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The top 5 nations where US IT talent are being recruited by firms

As companies worldwide vie for top-notch U.S. tech talent, American professionals are increasingly making moves abroad. According to a fresh report from Deel, a global HR and payroll firm, the U.S. ranks second in the number of tech workers stationed overseas, nestled between India at the top spot and Britain in third place.

So, where are these American tech wizards heading? The top destinations welcoming and hiring U.S. tech talent include Great Britain, Germany, Canada, the Netherlands, and Spain. Primarily, these professionals are finding roles in software development, product management, and operations.

Masha Sutherlin, head of immigration at Deel, notes that international employers are keen on snagging American tech prowess, drawn by the innovative spirit often cultivated in the U.S. This allure extends to graduates from renowned universities, veterans of startups, venture capitalists, and those who’ve left indelible marks on industry giants like Google.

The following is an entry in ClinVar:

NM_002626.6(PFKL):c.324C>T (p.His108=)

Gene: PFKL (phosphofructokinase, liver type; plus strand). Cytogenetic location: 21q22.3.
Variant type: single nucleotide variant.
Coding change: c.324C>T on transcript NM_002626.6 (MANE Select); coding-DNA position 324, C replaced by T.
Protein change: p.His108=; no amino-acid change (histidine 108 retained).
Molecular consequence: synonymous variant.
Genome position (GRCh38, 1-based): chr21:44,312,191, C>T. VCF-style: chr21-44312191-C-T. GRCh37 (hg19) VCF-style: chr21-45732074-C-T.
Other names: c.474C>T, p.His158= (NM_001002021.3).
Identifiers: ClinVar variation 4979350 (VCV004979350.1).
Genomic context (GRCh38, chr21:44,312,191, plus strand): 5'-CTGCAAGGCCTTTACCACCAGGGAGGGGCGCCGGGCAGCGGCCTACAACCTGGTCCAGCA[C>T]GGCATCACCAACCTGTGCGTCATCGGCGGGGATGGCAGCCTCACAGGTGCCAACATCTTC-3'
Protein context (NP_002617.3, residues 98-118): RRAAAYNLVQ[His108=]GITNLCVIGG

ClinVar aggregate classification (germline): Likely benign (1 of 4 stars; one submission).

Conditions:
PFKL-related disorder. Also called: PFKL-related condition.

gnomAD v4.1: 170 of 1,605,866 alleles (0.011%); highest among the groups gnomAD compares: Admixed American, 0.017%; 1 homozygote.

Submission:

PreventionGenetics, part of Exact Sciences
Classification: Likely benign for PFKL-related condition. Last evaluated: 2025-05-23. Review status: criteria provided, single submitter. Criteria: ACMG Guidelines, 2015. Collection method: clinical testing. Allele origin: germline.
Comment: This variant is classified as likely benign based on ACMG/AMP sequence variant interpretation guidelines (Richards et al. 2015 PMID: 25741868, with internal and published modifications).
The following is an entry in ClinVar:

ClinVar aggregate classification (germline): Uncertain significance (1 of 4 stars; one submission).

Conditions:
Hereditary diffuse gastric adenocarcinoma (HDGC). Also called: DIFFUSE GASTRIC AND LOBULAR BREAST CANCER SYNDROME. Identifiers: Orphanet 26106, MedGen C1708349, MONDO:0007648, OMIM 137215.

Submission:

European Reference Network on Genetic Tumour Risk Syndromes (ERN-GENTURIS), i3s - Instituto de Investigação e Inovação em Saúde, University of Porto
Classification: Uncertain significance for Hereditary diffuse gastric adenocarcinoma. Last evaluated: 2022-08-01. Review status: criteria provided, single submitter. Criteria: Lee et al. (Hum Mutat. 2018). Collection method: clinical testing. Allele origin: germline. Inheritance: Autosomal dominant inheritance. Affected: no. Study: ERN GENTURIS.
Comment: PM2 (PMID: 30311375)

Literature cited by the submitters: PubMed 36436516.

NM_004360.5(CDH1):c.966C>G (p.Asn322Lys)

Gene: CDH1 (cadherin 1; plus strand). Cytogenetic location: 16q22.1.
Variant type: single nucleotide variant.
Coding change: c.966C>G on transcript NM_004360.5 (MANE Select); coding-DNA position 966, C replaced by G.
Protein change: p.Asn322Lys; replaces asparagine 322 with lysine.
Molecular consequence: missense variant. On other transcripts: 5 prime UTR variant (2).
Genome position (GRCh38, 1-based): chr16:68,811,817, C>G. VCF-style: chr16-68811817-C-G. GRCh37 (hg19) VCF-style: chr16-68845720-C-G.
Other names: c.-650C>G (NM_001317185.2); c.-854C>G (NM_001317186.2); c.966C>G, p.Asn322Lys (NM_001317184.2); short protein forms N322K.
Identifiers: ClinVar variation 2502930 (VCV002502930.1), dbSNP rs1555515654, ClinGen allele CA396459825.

Often, U.S. tech experts abroad take on operational roles, leveraging their expertise to aid in global expansion endeavors or importing best practices from U.S.-based firms.

Various factors motivate American tech workers to make the leap overseas. Relatively fewer tech layoffs outside the U.S. market, compared to within, can prompt job seekers to explore opportunities abroad, especially during periods of significant political or judicial upheaval. The rise of the digital nomad lifestyle, coupled with accessible digital nomad visas, has also catalyzed this trend.

While elite salaries may not be guaranteed overseas, improved lifestyle prospects, such as walkable cities with lower living costs and favorable tax schemes, can make the relocation enticing.

Interestingly, the U.S. remains a highly sought-after destination for expat workers. In 2023, Spain, Great Britain, and Canada were the top recruiters of expatriate talent, but the U.S. stood out as the ultimate destination based on incoming visa requests to Deel. This demand extends beyond tech roles, with a significant uptick observed in the hiring of American workers by international companies across various sectors.

For these skilled professionals, securing a new job is the primary motive for visa applications, followed by seeking pathways to citizenship, accessing preferential tax rates, enhancing quality of life, and reuniting with partners.

The global landscape of tech talent migration reflects a dynamic exchange of skills and opportunities, shaping the future of the industry on a global scale.


Trish Basangar

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